Lobby groups for the largest U.S. banks pushed back against claims that they remain too big to fail, rebutting assertions by lawmakers and regulators that they enjoy a “taxpayer subsidy” because of their size.
The Dodd-Frank Act, passed by Congress in response to the 2008 credit crisis, greatly diminished whatever advantage the biggest lenders held over smaller rivals, five industry groups wrote today in a brief on the issue. Senator Elizabeth Warren, a Massachusetts Democrat, used outdated information when she raised the matter at a hearing last month, the groups said.
“There is substantial evidence that the market recognizes the impact Dodd-Frank has had on investor expectations,” the Clearing House, Financial Services Forum, Financial Services Roundtable, Securities Industry and Financial Markets Association and American Bankers Association said in their brief. “Given the sizable costs associated with new regulations, together with the new orderly liquidation framework, any purported TBTF-related funding advantage has clearly been reduced or even eliminated.”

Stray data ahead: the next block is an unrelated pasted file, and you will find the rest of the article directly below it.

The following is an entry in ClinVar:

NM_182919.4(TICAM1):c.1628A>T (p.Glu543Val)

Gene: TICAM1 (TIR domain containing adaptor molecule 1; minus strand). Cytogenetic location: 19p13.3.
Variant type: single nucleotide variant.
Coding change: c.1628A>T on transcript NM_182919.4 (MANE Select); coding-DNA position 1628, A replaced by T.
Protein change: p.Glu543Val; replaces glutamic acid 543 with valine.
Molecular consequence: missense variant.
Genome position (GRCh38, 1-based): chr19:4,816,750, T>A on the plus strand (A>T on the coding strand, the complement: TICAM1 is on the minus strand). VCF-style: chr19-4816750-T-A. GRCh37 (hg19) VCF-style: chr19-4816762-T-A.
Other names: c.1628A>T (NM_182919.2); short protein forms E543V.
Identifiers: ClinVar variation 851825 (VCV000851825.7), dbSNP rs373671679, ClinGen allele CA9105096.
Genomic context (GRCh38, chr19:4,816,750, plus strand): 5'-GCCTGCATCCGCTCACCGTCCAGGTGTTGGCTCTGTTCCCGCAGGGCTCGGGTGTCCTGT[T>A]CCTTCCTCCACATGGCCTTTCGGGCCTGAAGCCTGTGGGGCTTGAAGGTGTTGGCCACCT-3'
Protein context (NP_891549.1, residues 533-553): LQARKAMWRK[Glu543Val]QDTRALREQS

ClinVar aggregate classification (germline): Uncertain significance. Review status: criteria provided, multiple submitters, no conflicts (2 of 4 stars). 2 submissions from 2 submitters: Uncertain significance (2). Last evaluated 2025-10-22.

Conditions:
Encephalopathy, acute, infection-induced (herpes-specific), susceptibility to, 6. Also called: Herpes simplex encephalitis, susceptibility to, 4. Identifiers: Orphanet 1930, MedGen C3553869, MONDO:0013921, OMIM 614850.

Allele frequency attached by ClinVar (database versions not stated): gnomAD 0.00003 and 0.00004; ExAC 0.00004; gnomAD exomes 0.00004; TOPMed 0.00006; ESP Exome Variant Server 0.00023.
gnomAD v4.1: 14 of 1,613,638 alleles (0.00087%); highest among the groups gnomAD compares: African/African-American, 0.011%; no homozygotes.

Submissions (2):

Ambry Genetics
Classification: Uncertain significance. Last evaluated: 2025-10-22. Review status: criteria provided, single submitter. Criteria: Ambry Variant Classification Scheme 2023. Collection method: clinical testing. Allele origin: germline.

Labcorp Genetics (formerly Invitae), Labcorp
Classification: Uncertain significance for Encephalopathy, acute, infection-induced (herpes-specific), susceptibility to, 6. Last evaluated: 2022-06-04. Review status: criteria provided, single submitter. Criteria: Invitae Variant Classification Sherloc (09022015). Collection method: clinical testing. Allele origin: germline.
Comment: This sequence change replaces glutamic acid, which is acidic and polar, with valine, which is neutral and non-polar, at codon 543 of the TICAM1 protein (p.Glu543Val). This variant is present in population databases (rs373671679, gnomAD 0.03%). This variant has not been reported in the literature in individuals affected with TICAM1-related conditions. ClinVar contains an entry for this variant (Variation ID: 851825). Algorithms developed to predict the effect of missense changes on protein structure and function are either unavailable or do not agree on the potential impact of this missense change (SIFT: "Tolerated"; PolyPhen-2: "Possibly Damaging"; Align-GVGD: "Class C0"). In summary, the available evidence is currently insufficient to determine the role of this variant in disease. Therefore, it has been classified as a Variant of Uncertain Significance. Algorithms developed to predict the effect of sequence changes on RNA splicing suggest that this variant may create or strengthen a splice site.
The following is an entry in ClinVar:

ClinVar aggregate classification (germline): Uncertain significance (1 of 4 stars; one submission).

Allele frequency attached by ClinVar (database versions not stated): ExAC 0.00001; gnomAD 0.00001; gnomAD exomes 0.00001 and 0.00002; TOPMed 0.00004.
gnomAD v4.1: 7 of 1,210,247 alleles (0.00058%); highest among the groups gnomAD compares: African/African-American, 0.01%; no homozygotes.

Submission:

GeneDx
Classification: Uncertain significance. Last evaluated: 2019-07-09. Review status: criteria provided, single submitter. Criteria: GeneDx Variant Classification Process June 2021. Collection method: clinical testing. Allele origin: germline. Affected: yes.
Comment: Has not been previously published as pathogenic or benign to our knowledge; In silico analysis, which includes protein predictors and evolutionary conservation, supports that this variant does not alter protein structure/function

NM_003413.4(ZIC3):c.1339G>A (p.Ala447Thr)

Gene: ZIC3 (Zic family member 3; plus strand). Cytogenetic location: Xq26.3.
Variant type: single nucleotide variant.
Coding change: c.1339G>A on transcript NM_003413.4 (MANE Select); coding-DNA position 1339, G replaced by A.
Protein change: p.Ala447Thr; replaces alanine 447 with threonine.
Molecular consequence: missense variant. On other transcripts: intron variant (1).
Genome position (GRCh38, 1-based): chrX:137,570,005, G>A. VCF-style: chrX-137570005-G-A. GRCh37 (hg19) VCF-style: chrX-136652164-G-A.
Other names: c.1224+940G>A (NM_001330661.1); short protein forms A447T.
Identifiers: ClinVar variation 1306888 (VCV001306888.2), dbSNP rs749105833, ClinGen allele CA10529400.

The financial-industry groups, representing lenders such as JPMorgan Chase & Co. (JPM), Bank of America Corp. and Citigroup Inc. (C), are responding to complaints by lawmakers and regulators including Warren and Dallas Federal Reserve President Richard Fisher that Dodd-Frank didn’t do enough to rein in big lenders.
Senator Sherrod Brown, an Ohio Democrat, is planning to reintroduce legislation that would cap bank size. Brown and Senator David Vitter, a Louisiana Republican, are also preparing a bill that would increase capital requirements above the international Basel III standards.
Warren questioned Fed Chairman Ben S. Bernanke over what she said was a taxpayer subsidy worth $83 billion, citing an International Monetary Fund working paper on the funding advantage big banks get because of the market perception that they are protected by the government against failure. In their brief, the industry groups said the paper cited by Warren used data on banks’ borrowing costs before Dodd-Frank was passed.
“Flawed arguments regarding subsidies to large banking companies are at best out of date, and their use to call for draconian structural limits on the financial industry is out of step with the diverse financial needs of the 21st century U.S. economy,” the groups said.
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